It’s a sad fact, but elderly adults are often the target of unscrupulous schemes and scams. They’re considered easy prey, as seniors tend to be more trusting, chatty and unaware of the latest tricks to get them to reveal personal information or financial details.
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Just because you know the Prince of Nigeria doesn’t need your help doesn’t mean some people aren’t still falling for that racket. There’s a reason why that particular email and its ilk are still being circulated – because a certain percentage of people actually take the bait and send money, often older folks.
Elder fraud is a serious business. Some call it “the crime of the 21st century,” because seniors are a segment of the population thought to have significant money sitting in their accounts. But it’s not just the wealthy who are targeted, as low-income seniors are also at risk of financial abuse.
Lots of these financial scams go unreported or are difficult to prosecute, so they’re considered a low-risk crime. However, they can be devastating to older adults and can leave them in a vulnerable position with little time to recoup any losses.
Here are some of the senior scams in circulation at the moment. If you get approached by something like this, hang up, delete or run!
1. Medicare or Health Insurance Scams
As all US citizens or permanent residents over 65 qualify for Medicare, it doesn’t take a lot of sleuthing for a scam artist to figure out what private health insurance company a senior has in order to trick them into revealing information. Perpetrators of this con pose as a friendly Medicare representative, and then get them to share personal details as they sign them up for some sort of bogus service or benefit. Do your own research about medical coverage you need rather than fall for solicitations that may or may not be authentic.
2. Counterfeit Drug Scams
The internet is full of false claims about medical treatments and prescription drugs for cheap that turn out to be fake. It’s easy to be tempted to try some of these things when you want to believe in their efficacy and affordability so much. Know that a lot of the reviews on these websites are fake and written in-house, not by satisfied customers. Some of these scams can be dangerous for the body as well as the pocketbook. Similarly, watch out for pricey anti-aging scams on the internet too. There are so many products making grandiose unsubstantiated claims that are all-too-easy to fall for. A good rule of thumb is if it sounds too good to be true, it probably is. Save your money and your disappointment and avoid these snake oils.
3. Fraudulent Funeral Offers
There are two classic types of funeral and cemetery scams perpetrated on seniors. In one, the swindler scans obituaries or goes to a stranger’s funeral to take advantage of a widow or widower, claiming the deceased had a debt with them. In their moment of grief, some seniors just pay off the fake debt just to be done with it. In the other, an unscrupulous funeral home may jack up the prices or sneak unnecessary add-ons to the service, knowing the loved ones are in duress and not likely to notice or protest until the bill comes at a later date. This is a vulnerable time, so seniors shouldn’t agree to anything suspicious or questionable. Have a clear-headed friend or trusted family member help you through this process.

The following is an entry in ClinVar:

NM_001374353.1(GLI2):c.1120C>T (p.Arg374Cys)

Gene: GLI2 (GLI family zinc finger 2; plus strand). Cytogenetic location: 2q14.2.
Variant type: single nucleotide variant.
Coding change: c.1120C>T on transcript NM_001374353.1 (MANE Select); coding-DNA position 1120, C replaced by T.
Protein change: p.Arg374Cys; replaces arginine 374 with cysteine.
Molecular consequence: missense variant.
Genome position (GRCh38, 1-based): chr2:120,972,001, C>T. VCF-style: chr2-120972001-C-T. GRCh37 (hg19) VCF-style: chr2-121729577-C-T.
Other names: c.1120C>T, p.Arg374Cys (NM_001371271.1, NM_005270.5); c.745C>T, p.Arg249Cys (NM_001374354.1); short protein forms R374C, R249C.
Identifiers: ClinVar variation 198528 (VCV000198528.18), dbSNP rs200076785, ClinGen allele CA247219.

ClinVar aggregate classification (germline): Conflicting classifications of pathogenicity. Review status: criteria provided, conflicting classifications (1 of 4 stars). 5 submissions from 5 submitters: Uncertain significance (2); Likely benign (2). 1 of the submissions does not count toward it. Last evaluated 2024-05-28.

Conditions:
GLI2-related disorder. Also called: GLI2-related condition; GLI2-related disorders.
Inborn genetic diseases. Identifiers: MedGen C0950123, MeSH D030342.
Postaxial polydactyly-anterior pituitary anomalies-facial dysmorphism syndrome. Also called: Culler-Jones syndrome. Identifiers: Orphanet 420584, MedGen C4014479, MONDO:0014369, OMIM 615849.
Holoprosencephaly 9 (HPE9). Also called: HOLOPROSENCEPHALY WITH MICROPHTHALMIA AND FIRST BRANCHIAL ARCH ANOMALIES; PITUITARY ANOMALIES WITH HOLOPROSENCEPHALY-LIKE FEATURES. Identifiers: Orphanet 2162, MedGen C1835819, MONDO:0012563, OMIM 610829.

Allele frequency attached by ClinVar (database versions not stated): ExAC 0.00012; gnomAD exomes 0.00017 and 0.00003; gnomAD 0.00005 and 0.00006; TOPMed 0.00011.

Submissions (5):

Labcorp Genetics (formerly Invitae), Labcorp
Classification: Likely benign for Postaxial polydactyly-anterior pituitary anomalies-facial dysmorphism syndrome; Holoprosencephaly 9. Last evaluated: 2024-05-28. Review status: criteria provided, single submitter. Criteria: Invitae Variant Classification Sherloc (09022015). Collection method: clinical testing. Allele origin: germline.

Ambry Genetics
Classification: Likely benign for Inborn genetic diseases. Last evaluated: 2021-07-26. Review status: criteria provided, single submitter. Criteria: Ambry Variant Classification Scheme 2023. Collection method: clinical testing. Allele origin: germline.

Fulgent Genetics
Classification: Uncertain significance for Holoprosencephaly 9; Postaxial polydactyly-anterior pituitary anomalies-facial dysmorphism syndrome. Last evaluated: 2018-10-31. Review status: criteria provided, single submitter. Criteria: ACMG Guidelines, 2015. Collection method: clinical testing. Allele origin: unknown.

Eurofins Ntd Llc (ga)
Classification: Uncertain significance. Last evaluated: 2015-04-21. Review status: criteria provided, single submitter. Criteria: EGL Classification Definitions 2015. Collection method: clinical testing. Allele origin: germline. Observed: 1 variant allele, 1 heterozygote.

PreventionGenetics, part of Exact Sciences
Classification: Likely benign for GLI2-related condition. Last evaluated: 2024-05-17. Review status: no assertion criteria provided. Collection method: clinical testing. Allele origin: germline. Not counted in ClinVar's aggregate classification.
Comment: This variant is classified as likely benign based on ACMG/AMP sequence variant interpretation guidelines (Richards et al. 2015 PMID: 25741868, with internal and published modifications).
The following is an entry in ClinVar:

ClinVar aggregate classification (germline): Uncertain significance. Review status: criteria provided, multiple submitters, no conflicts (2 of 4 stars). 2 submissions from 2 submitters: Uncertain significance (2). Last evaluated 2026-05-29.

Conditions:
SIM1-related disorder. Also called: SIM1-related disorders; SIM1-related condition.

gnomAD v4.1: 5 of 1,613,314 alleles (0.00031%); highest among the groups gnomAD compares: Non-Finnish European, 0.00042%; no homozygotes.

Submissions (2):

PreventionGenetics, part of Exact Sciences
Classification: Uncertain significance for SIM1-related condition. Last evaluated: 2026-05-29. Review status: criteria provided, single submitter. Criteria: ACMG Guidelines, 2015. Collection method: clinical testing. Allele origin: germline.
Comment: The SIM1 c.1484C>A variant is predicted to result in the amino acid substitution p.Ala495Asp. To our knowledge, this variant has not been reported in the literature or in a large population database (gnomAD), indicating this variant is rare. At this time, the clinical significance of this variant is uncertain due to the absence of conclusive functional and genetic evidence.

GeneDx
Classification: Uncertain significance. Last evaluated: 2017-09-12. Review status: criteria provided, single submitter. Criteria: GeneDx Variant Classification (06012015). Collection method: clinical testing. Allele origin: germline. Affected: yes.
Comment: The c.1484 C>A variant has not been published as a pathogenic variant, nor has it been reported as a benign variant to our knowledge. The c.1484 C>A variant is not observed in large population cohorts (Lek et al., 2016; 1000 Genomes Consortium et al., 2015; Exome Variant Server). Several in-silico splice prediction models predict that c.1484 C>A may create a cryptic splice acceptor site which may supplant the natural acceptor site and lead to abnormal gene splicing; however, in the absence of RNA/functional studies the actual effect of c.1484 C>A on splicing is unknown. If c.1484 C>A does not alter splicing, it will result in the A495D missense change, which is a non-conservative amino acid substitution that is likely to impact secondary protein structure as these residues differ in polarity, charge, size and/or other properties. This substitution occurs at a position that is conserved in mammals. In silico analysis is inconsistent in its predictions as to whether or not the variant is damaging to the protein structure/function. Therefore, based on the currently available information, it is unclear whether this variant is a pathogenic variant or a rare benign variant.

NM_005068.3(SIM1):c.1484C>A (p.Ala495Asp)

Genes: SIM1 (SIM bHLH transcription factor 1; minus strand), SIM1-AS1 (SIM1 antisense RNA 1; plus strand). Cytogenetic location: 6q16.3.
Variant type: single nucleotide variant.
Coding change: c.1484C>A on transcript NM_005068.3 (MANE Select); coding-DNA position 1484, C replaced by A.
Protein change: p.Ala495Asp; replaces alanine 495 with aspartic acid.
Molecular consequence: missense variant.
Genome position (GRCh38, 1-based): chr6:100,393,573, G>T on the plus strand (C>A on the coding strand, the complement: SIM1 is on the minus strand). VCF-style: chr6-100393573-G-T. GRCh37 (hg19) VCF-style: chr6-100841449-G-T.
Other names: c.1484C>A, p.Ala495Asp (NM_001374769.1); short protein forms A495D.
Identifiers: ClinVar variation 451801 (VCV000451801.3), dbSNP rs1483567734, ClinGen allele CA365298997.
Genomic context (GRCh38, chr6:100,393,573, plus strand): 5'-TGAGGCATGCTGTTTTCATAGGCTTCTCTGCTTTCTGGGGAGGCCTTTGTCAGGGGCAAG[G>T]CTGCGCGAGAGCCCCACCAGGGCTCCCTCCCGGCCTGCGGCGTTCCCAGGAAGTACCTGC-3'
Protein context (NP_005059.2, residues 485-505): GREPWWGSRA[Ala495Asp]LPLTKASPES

4. Telemarketing and Phone Scams
One of the most common senior scams is when telemarketers prey on older people, who make double the amount of purchases over the phone than the national average. Taking advantage of the loneliness factor many aging adults face, these phone call phonies engage in friendly banter, build rapport and trust, then pitch and close a sale for something nobody really needs or wants. These scams are difficult to trace or resolve, as there is no paper trail and no face-to-face interaction. Once a senior has fallen for one of these phone scams, their names are often place on a list of gullible people and shared among other schemers, so they become repeat victims.
Some other phone scams to be wary of include fake charity solicitations that often occur after a natural disaster. A fake accident ploy is another one where the perpetrator gets the victim to send money pretending a relative is in the hospital and needs their urgent help. Yet another heartbreaking ploy is the fake grandchild scam. Someone calls and says something like “Hi grandma, guess who this is?” Often the senior will say a name, and then the caller has a trusted identity to work their grift on. This fake grandchild will then ask for them to send cash to solve some financial problem. Don’t fall for this.
5. Email Phishing Scams
A senior gets an email message that appears to be from a trusted company, asking them to “verify” or “update” or their personal information. Often it’s a bank or credit card company or something about a refund from the IRS, with logos that look legitimate. They may try to steal your passwords, account numbers or Social Security numbers, and if they get that info, they could gain access to your email, bank or other accounts. This is known as a phishing scam, and unsuspecting seniors fall for them all the time.